Personally, I am sometimes amused by the sheer idiocy of all this, but more often I am enraged and ask myself:
- Why are we allowing quackery to make such a spectacular come-back?
- Why is hardly anyone voicing strong objections?
- Is it not our ethical duty to do something about it and try to prevent the worse?
Yes, I think he does deserve to join this fast-expanding club which, so far, consists of the following people:
They have been admitted mostly because they have demonstrated that they exclusively or mostly publish positive results about alternative medicine. Therefore, their ‘TRUSTWORTHYNESS INDEX’ is remarkable.
With Peter Fisher, things are a little different, and in a way much more convincing. He also has a remarkable publication record, of course. As the Queen’s homeopath, he is a stark defender of homeopathy. He has just under 100 Medline-listed articles in this area, and, if I am not mistaken, only one of them cast any doubt on the effectiveness of homeopathy.
Peter is also the long-term editor of the journal HOMEOPATHY, and he used this position to fire me from its editorial board. Furthermore, he has been shown to have an unusual attitude towards telling the truth. But the decider for his admission to THE ALT MED HALL OF FAME was the following recent interview for NATURALLYSAVVY where he shows himself as a fierce defender of science, evidence-based medicine and critical thinking:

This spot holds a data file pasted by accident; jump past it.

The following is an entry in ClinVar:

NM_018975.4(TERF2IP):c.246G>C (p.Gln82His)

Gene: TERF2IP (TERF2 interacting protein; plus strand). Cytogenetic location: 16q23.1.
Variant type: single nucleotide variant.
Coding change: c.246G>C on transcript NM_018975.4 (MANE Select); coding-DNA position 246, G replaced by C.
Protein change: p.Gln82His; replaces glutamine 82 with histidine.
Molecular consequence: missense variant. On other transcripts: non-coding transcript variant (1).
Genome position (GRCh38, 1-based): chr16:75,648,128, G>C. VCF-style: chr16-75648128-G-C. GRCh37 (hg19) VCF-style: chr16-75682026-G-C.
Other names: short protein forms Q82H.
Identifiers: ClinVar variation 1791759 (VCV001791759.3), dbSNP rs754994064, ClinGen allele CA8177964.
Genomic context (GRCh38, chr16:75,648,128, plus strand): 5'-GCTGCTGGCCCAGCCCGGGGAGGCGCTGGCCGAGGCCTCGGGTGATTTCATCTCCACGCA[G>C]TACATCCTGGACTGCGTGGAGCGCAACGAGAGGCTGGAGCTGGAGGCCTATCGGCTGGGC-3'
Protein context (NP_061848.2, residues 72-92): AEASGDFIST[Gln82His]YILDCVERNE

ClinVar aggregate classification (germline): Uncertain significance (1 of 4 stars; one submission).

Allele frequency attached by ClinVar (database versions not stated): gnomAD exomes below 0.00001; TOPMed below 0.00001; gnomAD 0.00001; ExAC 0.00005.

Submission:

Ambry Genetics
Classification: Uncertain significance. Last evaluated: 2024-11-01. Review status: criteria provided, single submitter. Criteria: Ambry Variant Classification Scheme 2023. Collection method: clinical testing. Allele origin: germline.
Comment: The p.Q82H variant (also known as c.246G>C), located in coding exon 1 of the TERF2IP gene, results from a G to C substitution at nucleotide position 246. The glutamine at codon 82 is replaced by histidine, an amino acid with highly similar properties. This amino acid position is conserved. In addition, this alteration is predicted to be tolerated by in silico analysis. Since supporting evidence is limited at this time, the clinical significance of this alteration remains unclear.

Andrea Donsky: I understand you arrived yesterday from England. I’m curious what you take for jetlag?
Peter Fisher: We have a traditional combination that we use for jetlag, which is arnica montana, and cocculus indicus. So arnica is something that is traditionally used for bruises, and cocculus is used for sleep problems. So arnica and cocculus combined, 6CH every hour or two, helps with jetlag.
Andrea Donsky: I read about the incredible work you do as an Integrative Medicine Doctor so I thought we would start today’s interview with having you explain what that means.